The upcoming elections to the European Parliament will determine whether Europe is moving towards an ever-closer union or drifting towards a fragmented and estranged region. We want to address the pressing questions and background issues of this watershed election.
Europe is putting up a brave front after the watershed election, but now it has to face the bitter reality.
In the Netherlands, political engagement has tempered racism and anti-migration sentiments. But it has done so at a cost.
Across Europe, Roma people are facing blatant racism. And yet there is hope.
Have pro-Europeans been telling the wrong kind of story, or why are so many Europeans still struggling with their identity?
Five years after the outbreak of the European debt crisis, youth unemployment shows no signs of abating. Unless politicians find a remedy, a whole generation will be forced into exodus. A portrait.
Europe isn't as tolerant as we would like to believe. In Slovenia, hateful associations can still freely march on the streets.
Europe must set its priorities straight if it wants to remain a key player in global affairs. Only a Union that is both political and pragmatic can withstand competition.
The Alliance of European Conservatives and Reformists stands for a different kind of Europe. We believe that Europe would be more prosperous and democratic if each nation provided for its own needs.
This year’s European elections are more personalized than ever. But the jousting between front runner candidates remains a facade: Europe’s democratic deficit runs much deeper.
If Europe wants to prosper, it will have to provide work for its youth. Countries like Denmark and Sweden lead the way by offering a crucial guarantee.
Europe’s unemployed youth doesn’t mind a little economic insecurity. What they can’t stand is a chronic atmosphere of political hopelessness. No wonder they are fleeing the continent.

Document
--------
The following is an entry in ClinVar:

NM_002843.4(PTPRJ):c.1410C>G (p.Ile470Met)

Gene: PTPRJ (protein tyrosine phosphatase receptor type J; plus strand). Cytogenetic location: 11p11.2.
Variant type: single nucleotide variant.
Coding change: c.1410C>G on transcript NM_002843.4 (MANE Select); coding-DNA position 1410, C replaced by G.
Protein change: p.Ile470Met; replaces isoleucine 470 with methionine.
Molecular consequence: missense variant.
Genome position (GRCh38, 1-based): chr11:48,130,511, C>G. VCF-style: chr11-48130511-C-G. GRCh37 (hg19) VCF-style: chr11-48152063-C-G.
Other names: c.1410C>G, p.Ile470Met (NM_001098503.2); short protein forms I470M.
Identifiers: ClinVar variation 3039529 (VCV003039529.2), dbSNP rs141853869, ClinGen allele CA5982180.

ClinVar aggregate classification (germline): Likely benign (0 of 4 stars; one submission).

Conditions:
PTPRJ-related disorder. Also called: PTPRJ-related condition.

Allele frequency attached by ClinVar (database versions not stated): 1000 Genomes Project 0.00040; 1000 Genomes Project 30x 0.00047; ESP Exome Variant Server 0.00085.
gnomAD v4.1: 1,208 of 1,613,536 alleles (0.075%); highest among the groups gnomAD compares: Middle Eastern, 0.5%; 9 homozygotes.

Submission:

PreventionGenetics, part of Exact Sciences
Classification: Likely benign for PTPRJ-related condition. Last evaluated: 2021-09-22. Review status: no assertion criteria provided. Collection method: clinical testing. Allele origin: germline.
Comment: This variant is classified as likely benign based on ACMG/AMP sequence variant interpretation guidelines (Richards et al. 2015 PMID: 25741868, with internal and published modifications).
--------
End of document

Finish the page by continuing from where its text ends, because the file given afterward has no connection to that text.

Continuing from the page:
What measures can fix youth unemployment? Some simple solutions will do – as long as we correct a big mistake from the past.
What decisions would we make if we deliberated carefully about public policy? Alexander Görlach sat down with Stanford's James Fishkin to discuss deliberative democracy, parliamentary discontent, and the future of the two-party system.
For many Europeans the massacre in Arizona is another evidence that political violence is spreading in the United States but this unfortunate event was the deed of a mentally ill person, not a political activist. There is no evidence of an increasing political extremism tearing America apart. Using
The US and Russia don't agree on much - but they are both keen to develop a good relationship with India. How do we know? Look at the arms trade.
More than 50 percent of the world's population now live in cities – and there is no end of urbanization in sight. Harvard economist Edward Glaeser believes urbanization to be a solution to many unanswered problems: pollution, depression and a lack of creativity. He spoke with Lars Mensel about the
Contrary to the mantras repeated by the press, HIV infections are not increasing. We need to move away from activist scare tactics and towards complex risk management strategies.
Nick Bostrom directs the Future of Humanity Institute at Oxford University. He talked with Martin Eiermann about existential risks, genetic enhancements and the importance of ethical discourses about technological progress.